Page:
There is no denying that health and safety training is not cheap; or at least, quality health and safety training isn't. Whilst you may be able to find poor quality training at a low price, or try (usually unsuccessfully) to cram a comprehensive qualification into e-learning sessions for example, for those serious about increasing their health and safety knowledge - either for themselves personally or for their employees if they are a manager - training needs to be viewed as an investment.
One purpose of a company providing training to staff members is to increase their knowledge, abilities and skill levels in the workplace. As such, all forms of training and development need to be viewed as an investment in that the initial money spent will be more than recouped at a later date thanks to positive benefits associated with quality training such as increased productivity, less wastage, fewer employee compensation claims from those made ill or injured at work, lower recruitment costs as less people are inclined to seek alternative employment elsewhere etc. Just like all investments, spending a little more money for a quality item will nearly always produce better value in the long term.
If poor quality training is purchased, or trying to cut costs by choosing an unsuitable format such as an e-learning course for a large qualification (click on the banner above for why this is not a good idea!), then the benefits will also be significantly diminished. In some cases, the returns can be negative and money wasted if for example somebody attempts to undertake a NEBOSH Diploma by distance learning or online and then has to abandon in part way through as it is too much to complete on their own without the support of a course tutor. These accredited qualifications are so comprehensive that aside from the multitude of distractions which exist at home, but e-learning would mean hours staring at a computer screen, whilst for distance learning by the time it came to the exam assessment at the end you've forgotten what you studies all those weeks ago at the start!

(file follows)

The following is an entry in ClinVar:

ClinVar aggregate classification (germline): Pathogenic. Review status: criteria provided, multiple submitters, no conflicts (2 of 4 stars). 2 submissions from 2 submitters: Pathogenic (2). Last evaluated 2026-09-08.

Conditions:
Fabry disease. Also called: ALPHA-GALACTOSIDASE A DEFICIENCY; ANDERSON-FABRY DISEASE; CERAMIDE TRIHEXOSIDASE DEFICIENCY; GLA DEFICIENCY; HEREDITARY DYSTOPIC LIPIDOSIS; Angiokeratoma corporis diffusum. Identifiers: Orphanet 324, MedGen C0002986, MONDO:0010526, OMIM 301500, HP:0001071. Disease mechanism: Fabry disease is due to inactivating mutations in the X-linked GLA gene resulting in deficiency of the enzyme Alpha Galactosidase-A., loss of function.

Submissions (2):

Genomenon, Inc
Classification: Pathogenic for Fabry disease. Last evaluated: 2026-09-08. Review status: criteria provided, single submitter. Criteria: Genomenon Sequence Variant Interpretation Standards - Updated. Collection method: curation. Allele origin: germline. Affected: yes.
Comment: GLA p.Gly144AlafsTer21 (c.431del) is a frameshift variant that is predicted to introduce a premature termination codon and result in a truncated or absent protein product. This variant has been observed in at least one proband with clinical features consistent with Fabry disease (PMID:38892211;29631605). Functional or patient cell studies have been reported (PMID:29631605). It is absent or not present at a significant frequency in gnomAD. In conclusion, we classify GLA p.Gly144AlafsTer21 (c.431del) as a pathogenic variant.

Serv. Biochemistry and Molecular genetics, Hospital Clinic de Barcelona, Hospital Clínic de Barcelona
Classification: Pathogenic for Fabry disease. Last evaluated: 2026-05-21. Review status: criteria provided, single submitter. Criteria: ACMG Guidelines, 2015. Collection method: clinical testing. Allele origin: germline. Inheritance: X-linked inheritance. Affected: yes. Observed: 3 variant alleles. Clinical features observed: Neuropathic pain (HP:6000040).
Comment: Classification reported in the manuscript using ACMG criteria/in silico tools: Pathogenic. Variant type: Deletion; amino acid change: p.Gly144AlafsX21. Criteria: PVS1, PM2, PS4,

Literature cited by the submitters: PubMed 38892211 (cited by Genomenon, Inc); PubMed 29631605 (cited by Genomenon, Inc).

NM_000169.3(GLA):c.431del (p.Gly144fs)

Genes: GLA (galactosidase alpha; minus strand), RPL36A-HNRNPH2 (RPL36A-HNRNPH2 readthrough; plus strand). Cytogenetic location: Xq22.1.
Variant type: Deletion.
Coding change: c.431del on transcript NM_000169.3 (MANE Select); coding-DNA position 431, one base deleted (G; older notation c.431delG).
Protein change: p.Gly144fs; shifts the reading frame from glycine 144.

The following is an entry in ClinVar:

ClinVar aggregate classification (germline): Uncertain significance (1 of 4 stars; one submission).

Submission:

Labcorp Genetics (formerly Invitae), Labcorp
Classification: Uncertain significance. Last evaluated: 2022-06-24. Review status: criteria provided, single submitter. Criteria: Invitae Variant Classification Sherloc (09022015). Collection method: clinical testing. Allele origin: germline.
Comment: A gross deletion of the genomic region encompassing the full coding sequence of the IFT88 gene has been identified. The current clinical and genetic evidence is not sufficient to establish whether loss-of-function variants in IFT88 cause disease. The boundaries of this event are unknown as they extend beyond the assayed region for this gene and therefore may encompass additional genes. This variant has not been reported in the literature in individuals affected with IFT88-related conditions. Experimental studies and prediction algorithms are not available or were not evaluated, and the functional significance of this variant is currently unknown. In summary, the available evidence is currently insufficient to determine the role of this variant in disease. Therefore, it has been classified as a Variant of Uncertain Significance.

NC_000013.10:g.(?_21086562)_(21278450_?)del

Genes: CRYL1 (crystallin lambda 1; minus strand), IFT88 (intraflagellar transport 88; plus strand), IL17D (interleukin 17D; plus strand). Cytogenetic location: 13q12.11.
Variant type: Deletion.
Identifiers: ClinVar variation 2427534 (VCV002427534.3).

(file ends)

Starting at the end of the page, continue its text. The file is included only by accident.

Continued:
Aside from the quality of the provider, the cost of training will also depend upon whether it is a per person price, or a total cost for an in-house health and safety programme. Obviously if it is just one person looking for a health and safety course this will not be an issue, but for a manager thinking about putting a few of their employees through the training they will need to decide whether to enrol them on an open course or find a health and safety provider like Associated Training who charge a daily training fee and will work out more cost effective than putting each individual on an open course.